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This article was published on November 24, 2021

India can’t decide if it loves or hates crypto

India will introduce a crypto bill in the winter session

India can’t decide if it loves or hates crypto
Ivan Mehta
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Ivan Mehta

Ivan covers Big Tech, India, policy, AI, security, platforms, and apps for TNW. That's one heck of a mixed bag. He likes to say "Bleh." Ivan covers Big Tech, India, policy, AI, security, platforms, and apps for TNW. That's one heck of a mixed bag. He likes to say "Bleh."

Cryptocurrency investors in India hit the panic button last night as the winter schedule of parliament, starting from November 29, was published. It indicated that a new cryptocurrency bill will be tabled for discussion, which might but a ban on cryptocurrency trading in the country.

The description of the bill said that it “seeks to prohibit all private cryptocurrencies in India, however, it allows for certain exceptions to promote the underlying technology of cryptocurrency and its uses.” It also indicated that the Reserve Bank of India, the country’s central bank, might issue an official digital coin in the future.

While this sounds scary for investors and cryptocurrency exchanges, many folks pointed out that the summary resembles the previous description of the bill, and it might not be reflective of the actual content.

What is the problem?

In the last week, several authorities have called for regulation on cryptocurrencies. Jayant Sinha, the chairman of the parliamentary committee on finance on cryptocurrencies told CNB TV18 that while exchanges have claimed to have self-regulatory practices, they have to prevent money laundering through digital currency.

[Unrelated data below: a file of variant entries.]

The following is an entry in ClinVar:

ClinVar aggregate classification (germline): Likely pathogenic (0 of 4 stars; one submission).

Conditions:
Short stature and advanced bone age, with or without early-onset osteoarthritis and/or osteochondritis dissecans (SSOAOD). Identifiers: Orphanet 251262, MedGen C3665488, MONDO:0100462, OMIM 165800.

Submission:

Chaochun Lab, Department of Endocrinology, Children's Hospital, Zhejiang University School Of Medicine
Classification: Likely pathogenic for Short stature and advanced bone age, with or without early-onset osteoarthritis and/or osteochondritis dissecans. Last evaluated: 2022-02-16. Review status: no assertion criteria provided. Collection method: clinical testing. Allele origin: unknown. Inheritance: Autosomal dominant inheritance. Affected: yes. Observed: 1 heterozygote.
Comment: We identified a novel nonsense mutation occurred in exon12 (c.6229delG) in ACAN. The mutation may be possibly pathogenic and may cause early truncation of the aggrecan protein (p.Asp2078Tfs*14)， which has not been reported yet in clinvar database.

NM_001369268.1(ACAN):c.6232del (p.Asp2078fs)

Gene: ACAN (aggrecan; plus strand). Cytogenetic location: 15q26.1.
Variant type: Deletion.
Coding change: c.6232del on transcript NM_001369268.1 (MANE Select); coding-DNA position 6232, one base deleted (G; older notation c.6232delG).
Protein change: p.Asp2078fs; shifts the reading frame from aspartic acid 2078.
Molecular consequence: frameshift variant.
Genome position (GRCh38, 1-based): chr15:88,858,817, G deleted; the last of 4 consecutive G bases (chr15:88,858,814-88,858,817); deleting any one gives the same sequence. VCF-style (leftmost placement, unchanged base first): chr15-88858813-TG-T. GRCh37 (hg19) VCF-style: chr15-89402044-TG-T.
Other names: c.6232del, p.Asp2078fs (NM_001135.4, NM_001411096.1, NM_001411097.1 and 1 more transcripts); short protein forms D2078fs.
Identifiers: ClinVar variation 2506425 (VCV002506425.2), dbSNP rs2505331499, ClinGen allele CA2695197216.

Speaking at Sydney Dialogue, an event about emerging technologies, PM Narendra Modi cautioned about the misuse of cryptocurrencies.

All hope is not lost though. A report from News18 suggested that government doesn’t plan to put a blanket ban on cryptocurrencies — but just wants to put some guardrails in place.

What does this mean for cryptocurrency investors?

Apart from local exchanges, foreign companies like Coinbase and Kraken, will need to wrap up their operations from the country if the bill is passed. India’s central bank has been against cryptocurrencies for the last few years, issuing circulars to banks to stop dealing with crypto businesses.

After the parliament’s winter schedule was announced, several investors started selling their coins. Cryptocurrency exchanges have urged people to stop panicking as there’s no final law in place.

Ashish Singhal, Founder & CEO, CoinSwitch Kuber, a company backed by a16z, said investors shouldn’t make rushed decisions:

The crypto industry is hopeful that the government will involve the industry stakeholders while drafting the bill. At CoinSwitch Kuber, we shall follow the directions provided by the government. As of now, I urge all crypto asset investors in the country to remain calm, do their own research before arriving at a rushed conclusion. Investors should wait for a government statement on this matter and not rely on secondary sources of information.”

Nischal Shetty of WazirX tweeted that law markers understand the market with more than 15 million cryptocurrency owners in the country, so there’s no need to panic.

India’s crypto industry has been thrown into a frenzy many times as the space is unregulated and there’s been a fear of a sudden shutdown. If there’s no blanket bank on cryptocurrency, this proposed bill will hopefully provide much-needed stability and a framework for exchanges and investors.

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